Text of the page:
Mesenchymal stem cells inhibit RANK-RANKL interactions between osteoclasts and Th17 cells via osteoprotegerin activity

Kyung Ah Cho, Minhwa Park, Yu Hee Kim, Kyung Ha Ryu, So Youn Woo

Research output: Contribution to journalArticlepeer-review

24 Scopus citations


Th17 cells play a critical role in several autoimmune diseases, including psoriasis and psoriatic arthritis (PsA). Psoriasis is a chronic inflammatory skin disease associated with systemic inflammation and comorbidities, such as PsA. PsA develops in nearly 70% of patients with psoriasis, and osteoclasts associated bone erosion is a hallmark of the disease. Thus far, the effect of Th17 cells on osteoclastogenesis via direct cell-to-cell interactions is less understood. In this study, we observed that Th17 cells directly promote osteoclast differentiation and maturation via expression of receptor activator of nuclear factor-κ β ligand (RANKL) in vitro. We investigated the impact of conditioned medium obtained from human palatine tonsil-derived mesenchymal stem cells (T-CM) on the interactions between osteoclasts and Th17 cells. T-CM effectively blunted the RANK-RANKL interaction between the osteoclast precursor cell line RAW 264.7 and Th17 cells via osteoprotegerin (OPG) activity. The frequency of tartrate-resistant acid phosphatase (TRAP)-positive cells in the bone marrow of an imiquimod (IMQ)-induced psoriasis mouse model was decreased following T-CM injection. Therefore, our data provide novel insight into the therapeutic potential of tonsil-derived mesenchymal stem cell-mediated therapy (via OPG production) for the treatment of pathophysiologic processes induced by osteoclasts under chronic inflammatory conditions such as psoriasis.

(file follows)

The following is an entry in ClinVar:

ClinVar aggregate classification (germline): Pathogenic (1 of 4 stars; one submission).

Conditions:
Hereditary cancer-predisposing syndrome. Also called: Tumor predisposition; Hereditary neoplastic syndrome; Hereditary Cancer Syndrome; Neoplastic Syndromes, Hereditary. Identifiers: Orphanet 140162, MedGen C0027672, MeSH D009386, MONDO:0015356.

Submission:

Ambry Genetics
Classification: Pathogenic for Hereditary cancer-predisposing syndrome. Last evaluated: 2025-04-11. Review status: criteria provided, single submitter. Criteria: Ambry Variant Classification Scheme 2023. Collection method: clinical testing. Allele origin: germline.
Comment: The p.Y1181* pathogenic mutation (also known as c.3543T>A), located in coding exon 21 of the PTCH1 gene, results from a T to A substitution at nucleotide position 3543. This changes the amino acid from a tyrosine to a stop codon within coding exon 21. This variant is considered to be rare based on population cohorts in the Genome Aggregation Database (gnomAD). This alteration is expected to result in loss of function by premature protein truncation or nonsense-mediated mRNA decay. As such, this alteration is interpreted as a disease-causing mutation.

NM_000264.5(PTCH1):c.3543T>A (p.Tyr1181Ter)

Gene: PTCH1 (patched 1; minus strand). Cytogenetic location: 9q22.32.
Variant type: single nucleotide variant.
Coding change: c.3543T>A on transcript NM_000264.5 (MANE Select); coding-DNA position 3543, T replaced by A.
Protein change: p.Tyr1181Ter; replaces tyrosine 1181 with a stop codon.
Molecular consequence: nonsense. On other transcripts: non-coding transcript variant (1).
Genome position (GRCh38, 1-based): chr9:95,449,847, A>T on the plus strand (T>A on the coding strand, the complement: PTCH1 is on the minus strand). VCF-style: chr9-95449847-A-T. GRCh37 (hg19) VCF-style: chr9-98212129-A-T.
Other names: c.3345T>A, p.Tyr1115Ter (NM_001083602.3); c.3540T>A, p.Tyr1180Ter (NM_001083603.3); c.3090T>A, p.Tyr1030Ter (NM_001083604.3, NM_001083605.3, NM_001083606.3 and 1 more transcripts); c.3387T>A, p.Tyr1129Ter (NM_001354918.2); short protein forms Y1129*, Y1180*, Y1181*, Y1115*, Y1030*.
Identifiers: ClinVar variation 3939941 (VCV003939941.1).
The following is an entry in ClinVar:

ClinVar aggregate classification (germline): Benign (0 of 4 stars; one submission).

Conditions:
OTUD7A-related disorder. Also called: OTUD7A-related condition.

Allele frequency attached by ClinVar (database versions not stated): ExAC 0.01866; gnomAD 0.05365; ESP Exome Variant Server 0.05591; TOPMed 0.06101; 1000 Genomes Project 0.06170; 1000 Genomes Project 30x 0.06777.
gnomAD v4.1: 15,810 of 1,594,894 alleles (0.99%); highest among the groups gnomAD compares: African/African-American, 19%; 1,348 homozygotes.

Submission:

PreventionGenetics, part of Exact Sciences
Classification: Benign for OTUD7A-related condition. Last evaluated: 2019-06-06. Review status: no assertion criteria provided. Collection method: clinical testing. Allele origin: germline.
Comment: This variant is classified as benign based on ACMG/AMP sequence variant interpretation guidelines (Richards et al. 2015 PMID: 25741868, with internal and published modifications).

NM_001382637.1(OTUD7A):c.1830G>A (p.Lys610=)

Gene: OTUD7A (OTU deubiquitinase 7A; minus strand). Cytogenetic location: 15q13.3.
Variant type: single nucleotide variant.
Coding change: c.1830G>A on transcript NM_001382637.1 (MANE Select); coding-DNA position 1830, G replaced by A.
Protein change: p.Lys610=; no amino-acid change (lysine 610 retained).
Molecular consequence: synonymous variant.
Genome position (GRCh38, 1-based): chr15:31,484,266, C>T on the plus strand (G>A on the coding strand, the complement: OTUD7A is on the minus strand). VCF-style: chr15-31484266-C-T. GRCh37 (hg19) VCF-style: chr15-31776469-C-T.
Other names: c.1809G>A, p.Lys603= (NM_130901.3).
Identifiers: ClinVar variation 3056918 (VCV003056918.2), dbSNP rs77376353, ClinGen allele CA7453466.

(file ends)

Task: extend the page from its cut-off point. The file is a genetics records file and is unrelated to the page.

Original languageEnglish
Pages (from-to)83419-83431
Number of pages13
Issue number48
StatePublished - 2017

Bibliographical note

Publisher Copyright:
© Cho et al.


  • Immune response
  • Immunity
  • Immunology and Microbiology Section
  • Mesenchymal stem cells
  • Osteoclasts
  • Osteoprotegerin
  • Psoriasis
  • Th17 cells


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